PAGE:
Major wine brands at Tesco, Sainsbury's and Asda are put on sale at artificially high prices so they could be reduced to appear a bargain, critics claim.
Supermarkets have been accused of conning customers on wine promotions by ramping up the price artificially then claiming to sell the bottles at half the price.
Nine out of ten bottles of wine drunk in the UK come from major supermarkets, and 60% of those are on offer. But a new investigation has revealed that shoppers may not be getting the bargain they think that they are.
Tracking the prices of major wine brands over a year, mySupermarket.co.uk discovered a zig-zag pattern at major stores including Tesco, Sainsbury’s and Asda.
The price of the wine was “established” at what critics claim are artificially high levels and then cut to give the impression of a deal.
On some occasions the “half price wine” cost more than shoppers were being charged just months earlier, the investigation for the Guardian found.
Wine writer and broadcaster Oz Clarke, who carried out a similar investigation for the BBC's watchdog, has claimed that some of the wine on sale is not worth what customers are paying for it when it is half price. He said:
"The truth is that the only way to make a profit out of these wines they sell so many bottles of is if the wine was never worth more than £5 in the first place".There is no suggestion the supermarkets are breaking any laws on price promotions, which state that a product has to be on sale at the full price for a certain period before it can be marketed are reduced.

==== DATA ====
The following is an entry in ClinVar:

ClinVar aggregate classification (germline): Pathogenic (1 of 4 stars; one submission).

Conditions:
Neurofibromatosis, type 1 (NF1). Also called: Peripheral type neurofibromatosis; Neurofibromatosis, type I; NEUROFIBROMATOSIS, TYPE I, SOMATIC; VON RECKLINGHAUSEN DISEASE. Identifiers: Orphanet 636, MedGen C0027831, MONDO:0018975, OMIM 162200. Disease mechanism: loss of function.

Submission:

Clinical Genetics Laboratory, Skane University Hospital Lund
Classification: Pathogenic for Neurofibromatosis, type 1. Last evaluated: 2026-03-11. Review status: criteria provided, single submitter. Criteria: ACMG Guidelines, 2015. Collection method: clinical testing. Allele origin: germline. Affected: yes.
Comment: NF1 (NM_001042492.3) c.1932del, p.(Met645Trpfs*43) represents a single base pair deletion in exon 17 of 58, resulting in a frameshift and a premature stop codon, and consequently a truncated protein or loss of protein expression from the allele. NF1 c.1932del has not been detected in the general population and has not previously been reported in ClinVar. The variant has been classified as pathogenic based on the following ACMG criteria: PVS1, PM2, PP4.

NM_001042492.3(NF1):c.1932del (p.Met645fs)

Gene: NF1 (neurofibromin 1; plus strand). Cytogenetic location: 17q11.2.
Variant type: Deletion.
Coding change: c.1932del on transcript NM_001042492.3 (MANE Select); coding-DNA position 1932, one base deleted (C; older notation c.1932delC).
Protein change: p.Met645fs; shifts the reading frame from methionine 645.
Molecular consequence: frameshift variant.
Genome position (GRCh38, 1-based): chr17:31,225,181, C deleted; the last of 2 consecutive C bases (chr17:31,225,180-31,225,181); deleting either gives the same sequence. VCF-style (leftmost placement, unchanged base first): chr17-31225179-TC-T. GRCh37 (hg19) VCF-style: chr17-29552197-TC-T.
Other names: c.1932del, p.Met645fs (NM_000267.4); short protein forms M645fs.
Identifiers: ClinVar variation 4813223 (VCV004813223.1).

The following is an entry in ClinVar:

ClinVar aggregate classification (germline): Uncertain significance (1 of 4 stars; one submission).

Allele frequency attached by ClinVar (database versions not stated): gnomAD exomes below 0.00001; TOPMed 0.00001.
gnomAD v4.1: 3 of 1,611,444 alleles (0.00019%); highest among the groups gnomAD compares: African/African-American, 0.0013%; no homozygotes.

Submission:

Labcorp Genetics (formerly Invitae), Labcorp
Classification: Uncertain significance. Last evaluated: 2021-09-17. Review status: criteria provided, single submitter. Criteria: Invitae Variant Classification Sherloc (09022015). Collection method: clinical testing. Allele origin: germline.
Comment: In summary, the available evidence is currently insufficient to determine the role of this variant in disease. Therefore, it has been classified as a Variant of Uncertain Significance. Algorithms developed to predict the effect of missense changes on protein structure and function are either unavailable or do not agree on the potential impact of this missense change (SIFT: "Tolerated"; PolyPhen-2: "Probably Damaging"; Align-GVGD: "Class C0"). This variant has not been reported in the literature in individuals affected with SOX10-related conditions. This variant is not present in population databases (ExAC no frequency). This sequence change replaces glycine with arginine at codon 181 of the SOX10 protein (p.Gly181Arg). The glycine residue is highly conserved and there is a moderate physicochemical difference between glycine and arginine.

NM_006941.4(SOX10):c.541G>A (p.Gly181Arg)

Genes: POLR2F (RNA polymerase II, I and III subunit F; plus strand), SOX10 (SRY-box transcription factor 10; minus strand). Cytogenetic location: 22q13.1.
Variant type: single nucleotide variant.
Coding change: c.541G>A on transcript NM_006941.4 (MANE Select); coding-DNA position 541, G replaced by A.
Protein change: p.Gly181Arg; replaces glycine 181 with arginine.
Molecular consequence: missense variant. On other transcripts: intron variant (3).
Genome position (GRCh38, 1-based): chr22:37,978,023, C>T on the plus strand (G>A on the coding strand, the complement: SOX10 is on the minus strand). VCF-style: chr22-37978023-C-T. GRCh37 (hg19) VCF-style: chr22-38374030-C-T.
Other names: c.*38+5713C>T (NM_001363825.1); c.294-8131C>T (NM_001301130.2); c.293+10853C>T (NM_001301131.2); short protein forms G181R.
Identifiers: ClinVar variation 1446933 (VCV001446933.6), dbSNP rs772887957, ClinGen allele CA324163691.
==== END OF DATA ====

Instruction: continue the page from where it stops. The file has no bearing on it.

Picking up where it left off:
Former director of wine at Sainsbury’s Allan Cheeseman, who has left the supermarket and works as an industry consultant, said that some of the offers at major stores were “blatantly manufactured”, adding: “The problem is that as a nation we have become promotion junkies."
A spokesperson for Asda said that they would never deliberately mislead their customers, adding: “As Britain's lowest price supermarket our simple aim is always to offer the lowest prices for the longest."
Tesco issued a statement saying:
"As the UK's largest seller of wine, we take our responsibility to our customers very seriously. Customers have repeatedly told us they really enjoy the variety and great value our wine selection offers and both the Ogio and Hardy’s wines are extremely popular. We realise that not every wine will be to the particular taste of every customer, but our half price wine offers remain popular, indicating customers are satisfied with both the quality and value for money."Sainsbury’s said that wine prices were dependant on a number of factors and they tried their best to mitigate these changes. The research did not cover Morrisons or Aldi.
Ted Sandbach, founder of independent wine distributor the Oxford Wine Company, said that while some people may see the promotions as clever marketing he saw it as "downright cheating".
Caveat Emptor. This practice is cheating customers and certain supermarkets ought be be thoroughly ashamed of themselves.